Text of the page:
Yesterday, in this space I wrote to you about the Texas Rangers playing a terrible game of baseball. Reflecting on it 24 hours later, it hasn’t gotten any better. It may have gotten even worse. It was bad. However, it’s 24 hours later, and the Rangers played another baseball game, and this one was on the opposite end of the spectrum from yesterday’s debacle. It was near-perfection.
For starters, the Rangers and Detroit Tigers wore throwback uniforms. The Rangers uniforms were a special treat above and beyond throwback uniforms because they were powder blue. I used to play an MVP Baseball 2004 game on the original Xbox. Once I unlocked the powder blue uniforms, I always chose for my Rangers franchise to wear them. I’m not sure who thought those would be good everyday uniforms, they’d get old after a while, but it was the ‘70s so I guess that wasn’t the strangest decision at the time. I couldn’t watch them every day, but they work perfectly as throwbacks. The belt-free design is highly unstable, but at the same time perfect.
Justin Verlander took the mound on Saturday night and did all kinds of Justin Verlander-y things. He threw 118 pitches, 86 of which were strikes. He threw his second-fastest pitch of the night on pitch number 117 at 97.3 MPH, struck out eight and walked none, giving his team seven innings of one-run ball. He met his match on this occasion in what ended up as more of a serendipitous encounter than an expected one. Derek Holland has not yet morphed into a form of consistency, but on this night he was pitching at the elite level that he is capable of but infrequently delivers. It didn’t look that way from the start, as Holland’s third pitch of the game, an 0-2 offering, was deposited over the left field wall by Austin Jackson, and Omar Infante followed with a single. After that, Holland struck out six of the next seven batters he faced and retired 20 of 22 batters. Holland finished with 7.2 IP, 3 H, 1 R, 1 BB, and 9 K.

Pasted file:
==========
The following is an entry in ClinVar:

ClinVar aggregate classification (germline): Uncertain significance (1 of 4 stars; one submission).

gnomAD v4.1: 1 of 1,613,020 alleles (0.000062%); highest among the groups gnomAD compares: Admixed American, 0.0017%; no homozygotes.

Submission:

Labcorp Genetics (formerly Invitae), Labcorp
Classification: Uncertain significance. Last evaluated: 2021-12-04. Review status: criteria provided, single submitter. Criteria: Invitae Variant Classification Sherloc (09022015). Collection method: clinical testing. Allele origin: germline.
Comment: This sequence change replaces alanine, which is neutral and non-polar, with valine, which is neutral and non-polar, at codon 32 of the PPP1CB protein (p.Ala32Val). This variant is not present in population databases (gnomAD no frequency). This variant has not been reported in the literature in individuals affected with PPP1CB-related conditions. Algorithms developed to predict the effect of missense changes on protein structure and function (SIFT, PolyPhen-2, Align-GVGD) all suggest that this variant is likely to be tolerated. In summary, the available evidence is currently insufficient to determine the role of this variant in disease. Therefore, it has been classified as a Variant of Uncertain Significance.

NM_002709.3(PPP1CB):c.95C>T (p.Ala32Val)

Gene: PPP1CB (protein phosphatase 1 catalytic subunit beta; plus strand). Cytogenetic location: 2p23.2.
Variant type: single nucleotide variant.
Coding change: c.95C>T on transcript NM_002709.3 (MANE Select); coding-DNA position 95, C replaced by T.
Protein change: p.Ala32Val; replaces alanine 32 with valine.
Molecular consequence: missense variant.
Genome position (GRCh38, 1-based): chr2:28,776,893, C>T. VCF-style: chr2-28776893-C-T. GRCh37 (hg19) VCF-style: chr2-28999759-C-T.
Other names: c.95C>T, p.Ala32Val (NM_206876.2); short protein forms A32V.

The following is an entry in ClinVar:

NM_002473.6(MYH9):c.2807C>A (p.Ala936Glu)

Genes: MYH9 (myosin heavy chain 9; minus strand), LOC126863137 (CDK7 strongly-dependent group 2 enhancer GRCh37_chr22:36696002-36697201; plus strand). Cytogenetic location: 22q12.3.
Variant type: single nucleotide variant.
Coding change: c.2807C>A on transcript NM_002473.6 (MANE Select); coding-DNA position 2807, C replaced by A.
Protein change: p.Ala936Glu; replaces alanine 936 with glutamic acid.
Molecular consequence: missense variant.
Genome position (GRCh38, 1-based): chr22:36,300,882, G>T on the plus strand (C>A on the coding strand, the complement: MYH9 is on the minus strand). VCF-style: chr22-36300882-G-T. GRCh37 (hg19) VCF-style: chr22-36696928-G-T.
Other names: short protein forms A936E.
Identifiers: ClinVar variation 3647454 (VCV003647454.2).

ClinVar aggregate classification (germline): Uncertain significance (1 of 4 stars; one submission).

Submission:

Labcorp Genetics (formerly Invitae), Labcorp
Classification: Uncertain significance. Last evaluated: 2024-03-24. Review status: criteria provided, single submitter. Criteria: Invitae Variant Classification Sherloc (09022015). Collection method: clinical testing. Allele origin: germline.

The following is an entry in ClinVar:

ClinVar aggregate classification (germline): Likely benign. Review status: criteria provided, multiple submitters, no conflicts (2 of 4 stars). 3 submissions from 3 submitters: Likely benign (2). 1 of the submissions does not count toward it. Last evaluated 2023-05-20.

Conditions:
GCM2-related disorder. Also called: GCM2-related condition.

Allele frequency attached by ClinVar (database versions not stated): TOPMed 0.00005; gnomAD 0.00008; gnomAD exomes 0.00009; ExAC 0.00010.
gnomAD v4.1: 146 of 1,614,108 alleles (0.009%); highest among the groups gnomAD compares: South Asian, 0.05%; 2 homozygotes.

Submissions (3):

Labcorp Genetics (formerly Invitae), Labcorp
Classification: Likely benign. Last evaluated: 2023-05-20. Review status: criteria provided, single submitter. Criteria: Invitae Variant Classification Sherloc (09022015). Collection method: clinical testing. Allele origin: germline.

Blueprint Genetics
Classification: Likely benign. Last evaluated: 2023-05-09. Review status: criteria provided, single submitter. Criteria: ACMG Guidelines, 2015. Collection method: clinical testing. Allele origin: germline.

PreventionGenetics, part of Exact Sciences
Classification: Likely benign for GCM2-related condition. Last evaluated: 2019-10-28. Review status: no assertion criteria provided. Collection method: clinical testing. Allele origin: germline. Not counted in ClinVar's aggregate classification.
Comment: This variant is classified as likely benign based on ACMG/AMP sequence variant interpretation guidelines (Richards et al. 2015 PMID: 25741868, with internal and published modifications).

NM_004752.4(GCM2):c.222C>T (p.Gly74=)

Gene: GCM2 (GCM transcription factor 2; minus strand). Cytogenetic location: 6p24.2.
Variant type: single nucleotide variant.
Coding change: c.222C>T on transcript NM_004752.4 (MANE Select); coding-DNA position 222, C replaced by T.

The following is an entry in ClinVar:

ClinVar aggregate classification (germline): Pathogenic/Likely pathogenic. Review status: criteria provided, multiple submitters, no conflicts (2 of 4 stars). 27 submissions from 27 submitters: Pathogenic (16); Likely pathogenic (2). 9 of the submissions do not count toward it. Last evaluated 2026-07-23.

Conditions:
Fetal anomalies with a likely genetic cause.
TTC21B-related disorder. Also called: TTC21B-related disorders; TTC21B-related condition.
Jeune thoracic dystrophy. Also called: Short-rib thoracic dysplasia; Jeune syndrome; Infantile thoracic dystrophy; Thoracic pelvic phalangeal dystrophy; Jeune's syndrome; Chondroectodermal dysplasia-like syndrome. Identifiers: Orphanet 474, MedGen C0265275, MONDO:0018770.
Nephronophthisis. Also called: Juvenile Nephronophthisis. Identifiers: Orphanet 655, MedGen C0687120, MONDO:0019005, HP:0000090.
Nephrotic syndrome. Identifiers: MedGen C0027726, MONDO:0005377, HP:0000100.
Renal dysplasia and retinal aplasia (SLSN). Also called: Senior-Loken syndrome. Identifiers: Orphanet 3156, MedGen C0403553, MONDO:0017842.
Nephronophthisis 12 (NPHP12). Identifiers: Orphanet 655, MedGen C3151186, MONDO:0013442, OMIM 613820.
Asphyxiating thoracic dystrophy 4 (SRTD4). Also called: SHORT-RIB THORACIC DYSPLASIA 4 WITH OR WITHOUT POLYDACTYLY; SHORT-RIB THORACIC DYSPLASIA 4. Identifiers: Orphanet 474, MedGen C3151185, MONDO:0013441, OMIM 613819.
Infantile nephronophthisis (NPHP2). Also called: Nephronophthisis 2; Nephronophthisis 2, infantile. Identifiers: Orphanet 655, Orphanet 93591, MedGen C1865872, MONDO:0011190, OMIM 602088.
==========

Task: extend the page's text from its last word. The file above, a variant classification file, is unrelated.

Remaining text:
It looked like Holland was going to finish eight innings, as he was steamrolling through the Tigers lineup, and with two outs in the eighth inning the ninth hitter in the lineup came to the plate. From this point forward, Ron Washington did his best impression of Tony La Russa, using three relievers to get the next four outs of the game. It was not without its hairy moments, including a one out, bases loaded jam in the 9th inning, but in the end, Washington made the right moves, albeit not always the obvious moves.
The cherry on top of this baseball game sundae was the first career walk-off hit, on only his third hit of his career, for Mike Olt. The table was set by consecutive four-pitch walks to Nelson Cruz and Michael Young, and then after two entirely unproductive at-bats by Craig Gentry and Geovany Soto, Olt was the hero. His pinch-hit single to win the game was just the 11th pinch hit for the Rangers in 2012. Rangers pinch hitters entered the game with a .164 batting average, 27th in all of Major League Baseball. Olt got the call to the major leagues two weeks ago because he could be a contributor at the big league level, and while at-bats have been scarce, the rookie stepped up at a time when his team needed it.
Verlander pitching is a thrill to watch. The Jekyll version of Holland is dreamy. Walk-off wins are always exhilarating. This game had it all, to go along with some popping uniforms. If aliens were sent to earth and I were to give them one game of baseball to watch to see the game in its greatest form, this would be one of a handful from this season that I might select. That’s when you know it’s a good game; when you would recommend it to aliens.
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